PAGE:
Some of the more than 300 wild reindeer that were killed by lighting in Hardangervidda, Norway, on Friday. (Havard Kjotvedt /Norwegian Environment Agency, NTB scanpix, via AP)

The macabre images released Monday by the Norwegian Environment Agency look like something out of a wildlife zombie-apocalypse movie, or the aftermath of a cervid “Game Of Thrones” battle: a treeless landscape dotted with hundreds upon hundreds of reindeer corpses.

The 323 reindeer were killed by lightning Friday, the agency said, in a rare natural massacre that counts as the deadliest lightning strike on record. It took place in a private hunting area of the Hardangervidda mountain plateau in central southern Norway, a verdant and frigid tableau of streams, rocks and glaciers that is home to one of the largest reindeer herds in Europe.

Officials told Agence France-Presse that a gamekeeper stumbled upon the eerie scene Friday and that 70 young reindeer were among the victims. Five animals had to be euthanized, said officials, who told the news service that they were not sure what they would do with the bodies. The gamekeeper told NTB, the Norwegian news service, that samples of the carcasses were sent to a state veterinary institute, which would officially determine the cause of death.

“We’ve never seen anything like this on this scale,” agency official Kjartan Knutsen said.”There were very strong storms in the area on Friday. The animals stay close together in bad weather and these ones were hit by lightning.”


Some of the reindeer killed by lightning. (Havard Kjotvedt/Norwegian Environment Agency, NTB scanpix, via AP)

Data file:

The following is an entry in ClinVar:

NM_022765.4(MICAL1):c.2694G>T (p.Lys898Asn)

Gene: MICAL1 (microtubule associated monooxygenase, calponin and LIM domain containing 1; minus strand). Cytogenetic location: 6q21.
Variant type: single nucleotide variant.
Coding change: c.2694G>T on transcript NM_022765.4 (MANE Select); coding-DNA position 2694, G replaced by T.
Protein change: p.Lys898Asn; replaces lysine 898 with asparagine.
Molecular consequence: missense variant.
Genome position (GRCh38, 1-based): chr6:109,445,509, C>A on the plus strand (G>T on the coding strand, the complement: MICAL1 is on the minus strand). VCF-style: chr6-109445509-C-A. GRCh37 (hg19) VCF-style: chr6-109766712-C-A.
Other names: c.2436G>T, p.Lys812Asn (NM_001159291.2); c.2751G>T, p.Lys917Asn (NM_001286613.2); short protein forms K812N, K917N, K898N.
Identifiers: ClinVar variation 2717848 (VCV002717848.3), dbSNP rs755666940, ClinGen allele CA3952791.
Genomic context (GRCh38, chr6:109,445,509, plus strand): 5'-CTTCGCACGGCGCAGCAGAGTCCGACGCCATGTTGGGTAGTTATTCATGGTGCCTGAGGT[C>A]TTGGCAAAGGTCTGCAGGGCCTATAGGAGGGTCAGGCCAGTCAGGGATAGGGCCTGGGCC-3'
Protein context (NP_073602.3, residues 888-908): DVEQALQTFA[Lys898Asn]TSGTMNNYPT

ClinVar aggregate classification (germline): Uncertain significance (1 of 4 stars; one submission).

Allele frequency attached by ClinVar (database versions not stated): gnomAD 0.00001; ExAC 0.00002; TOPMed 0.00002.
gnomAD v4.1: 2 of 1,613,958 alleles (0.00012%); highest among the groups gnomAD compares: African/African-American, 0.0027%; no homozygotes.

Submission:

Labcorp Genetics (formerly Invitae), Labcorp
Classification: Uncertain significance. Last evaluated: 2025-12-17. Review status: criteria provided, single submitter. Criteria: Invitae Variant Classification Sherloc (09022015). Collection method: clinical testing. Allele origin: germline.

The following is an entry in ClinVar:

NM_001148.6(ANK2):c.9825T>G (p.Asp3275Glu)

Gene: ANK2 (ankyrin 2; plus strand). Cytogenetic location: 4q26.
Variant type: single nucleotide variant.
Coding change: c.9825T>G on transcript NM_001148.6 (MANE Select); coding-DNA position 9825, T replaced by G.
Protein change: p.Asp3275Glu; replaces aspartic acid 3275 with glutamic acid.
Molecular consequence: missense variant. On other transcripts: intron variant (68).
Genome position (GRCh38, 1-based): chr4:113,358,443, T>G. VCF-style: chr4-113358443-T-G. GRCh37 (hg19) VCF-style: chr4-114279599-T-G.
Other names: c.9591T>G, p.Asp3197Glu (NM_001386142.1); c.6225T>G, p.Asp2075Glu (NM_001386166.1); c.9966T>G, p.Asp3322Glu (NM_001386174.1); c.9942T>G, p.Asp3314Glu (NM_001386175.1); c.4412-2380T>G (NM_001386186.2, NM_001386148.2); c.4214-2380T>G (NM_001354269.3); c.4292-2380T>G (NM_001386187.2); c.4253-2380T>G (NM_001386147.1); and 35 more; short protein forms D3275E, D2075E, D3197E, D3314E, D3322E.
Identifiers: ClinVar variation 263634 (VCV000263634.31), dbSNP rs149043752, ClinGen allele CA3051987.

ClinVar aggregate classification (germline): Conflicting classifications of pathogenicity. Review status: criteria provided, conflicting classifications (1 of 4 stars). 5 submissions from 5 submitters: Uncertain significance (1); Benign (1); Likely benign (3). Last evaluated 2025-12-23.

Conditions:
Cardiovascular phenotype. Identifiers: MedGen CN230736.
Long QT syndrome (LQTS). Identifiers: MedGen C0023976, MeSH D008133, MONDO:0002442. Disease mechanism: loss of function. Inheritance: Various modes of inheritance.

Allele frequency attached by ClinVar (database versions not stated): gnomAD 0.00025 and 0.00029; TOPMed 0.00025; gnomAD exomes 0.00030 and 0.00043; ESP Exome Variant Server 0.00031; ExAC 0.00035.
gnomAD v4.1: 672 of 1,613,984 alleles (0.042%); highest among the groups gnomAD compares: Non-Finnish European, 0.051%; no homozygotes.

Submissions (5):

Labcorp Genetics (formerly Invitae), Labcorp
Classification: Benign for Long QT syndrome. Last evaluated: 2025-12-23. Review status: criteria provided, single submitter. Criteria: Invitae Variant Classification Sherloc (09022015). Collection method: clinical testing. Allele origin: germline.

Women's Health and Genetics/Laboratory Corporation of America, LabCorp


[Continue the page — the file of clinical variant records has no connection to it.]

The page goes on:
Death by lightning is not terribly unusual, of course. According to the National Weather Service, 32 people in the United States have been unlucky enough to die that way so far this year, and about 350 people here have been killed by lighting since 2006. Guinness World Records says the “worst lightning strike disaster” occurred in 1971, when a bolt took down a commercial airplane in Peru, killing 91 people.

So it follows that animals, most of which spend the majority or all of their lives in the great outdoors, also meet their end this way, though the record-keeping on those fatalities is assumed to be spotty at best.

Wildlife officials in Norway believe lightning from a powerful storm killed a herd of migrating reindeer, including 70 calves, in a remote area southwest of Oslo. (Reuters)

Cattle and sheep are common victims. Guinness reports that the largest recorded number of livestock killed by a single lightning bolt is 68. They were Jersey cows struck in Australia in 2005. (Three cows were briefly paralyzed but recovered.) In March, 21 cows in South Dakota were killed when lightning struck the metal bale feeder they were eating from, leaving their hulking carcasses frozen in an haunting circle.

Sea lions, caribou and wild turkeys have also been documented lightning victims, as have elephants, antelope, a sort-of-famous TV giraffe and a flock of 52 geese in Canada in 1932. The fowl were collected for “wild goose dinners,” according to a news account turned up by science blogger Darren Naish. Naish noted that most animals are killed by currents that run through the ground, not from direct strikes.


Officials said all of the reindeer were found within a 165-foot radius. (Havard Kjotvedt/Norwegian Environment Agency, NTB scanpix, via AP)

Among the more well-known animal lightning strike victims is a bison who resides at Neal Smith Wildlife Refuge in Iowa. A wildlife biologist discovered the bull, bloodied and emaciated, in the summer of 2013. The reserve decided to “let nature take its course,” according to a U.S. Fish and Wildlife Service account — and against the odds, the bison’s tale had a happy ending.

Nearly three years later, he seemed to be doing just fine, one large hairless patch of shoulder notwithstanding. And he had been given a fitting name: Sparky.


Sparky the bison in early 2016. (Karen Viste-Sparkman/USFWS)

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